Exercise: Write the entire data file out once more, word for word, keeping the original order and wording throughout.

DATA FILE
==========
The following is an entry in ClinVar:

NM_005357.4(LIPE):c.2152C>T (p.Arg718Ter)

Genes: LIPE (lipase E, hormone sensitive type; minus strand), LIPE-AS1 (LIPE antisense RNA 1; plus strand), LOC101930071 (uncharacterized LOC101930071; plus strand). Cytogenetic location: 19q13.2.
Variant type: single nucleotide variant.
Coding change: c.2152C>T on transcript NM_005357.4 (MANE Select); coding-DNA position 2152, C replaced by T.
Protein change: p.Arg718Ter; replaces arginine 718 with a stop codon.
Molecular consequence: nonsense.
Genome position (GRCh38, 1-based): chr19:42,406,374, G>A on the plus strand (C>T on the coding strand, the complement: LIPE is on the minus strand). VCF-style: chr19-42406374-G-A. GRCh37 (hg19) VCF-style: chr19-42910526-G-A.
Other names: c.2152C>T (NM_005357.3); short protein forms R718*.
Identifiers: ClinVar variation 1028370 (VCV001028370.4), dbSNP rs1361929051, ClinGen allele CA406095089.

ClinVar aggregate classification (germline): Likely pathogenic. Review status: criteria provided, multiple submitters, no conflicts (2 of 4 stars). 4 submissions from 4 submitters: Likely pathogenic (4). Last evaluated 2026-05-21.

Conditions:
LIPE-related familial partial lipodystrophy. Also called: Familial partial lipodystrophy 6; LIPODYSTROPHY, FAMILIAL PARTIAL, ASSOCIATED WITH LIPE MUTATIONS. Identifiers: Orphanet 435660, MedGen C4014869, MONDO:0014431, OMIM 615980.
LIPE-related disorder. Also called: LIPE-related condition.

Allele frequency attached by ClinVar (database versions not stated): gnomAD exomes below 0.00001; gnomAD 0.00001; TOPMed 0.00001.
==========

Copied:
The following is an entry in ClinVar:

NM_005357.4(LIPE):c.2152C>T (p.Arg718Ter)

Genes: LIPE (lipase E, hormone sensitive type; minus strand), LIPE-AS1 (LIPE antisense RNA 1; plus strand), LOC101930071 (uncharacterized LOC101930071; plus strand). Cytogenetic location: 19q13.2.
Variant type: single nucleotide variant.
Coding change: c.2152C>T on transcript NM_005357.4 (MANE Select); coding-DNA position 2152, C replaced by T.
Protein change: p.Arg718Ter; replaces arginine 718 with a stop codon.
Molecular consequence: nonsense.
Genome position (GRCh38, 1-based): chr19:42,406,374, G>A on the plus strand (C>T on the coding strand, the complement: LIPE is on the minus strand). VCF-style: chr19-42406374-G-A. GRCh37 (hg19) VCF-style: chr19-42910526-G-A.
Other names: c.2152C>T (NM_005357.3); short protein forms R718*.
Identifiers: ClinVar variation 1028370 (VCV001028370.4), dbSNP rs1361929051, ClinGen allele CA406095089.

ClinVar aggregate classification (germline): Likely pathogenic. Review status: criteria provided, multiple submitters, no conflicts (2 of 4 stars). 4 submissions from 4 submitters: Likely pathogenic (4). Last evaluated 2026-05-21.

Conditions:
LIPE-related familial partial lipodystrophy. Also called: Familial partial lipodystrophy 6; LIPODYSTROPHY, FAMILIAL PARTIAL, ASSOCIATED WITH LIPE MUTATIONS. Identifiers: Orphanet 435660, MedGen C4014869, MONDO:0014431, OMIM 615980.
LIPE-related disorder. Also called: LIPE-related condition.

Allele frequency attached by ClinVar (database versions not stated): gnomAD exomes below 0.00001; gnomAD 0.00001; TOPMed 0.00001.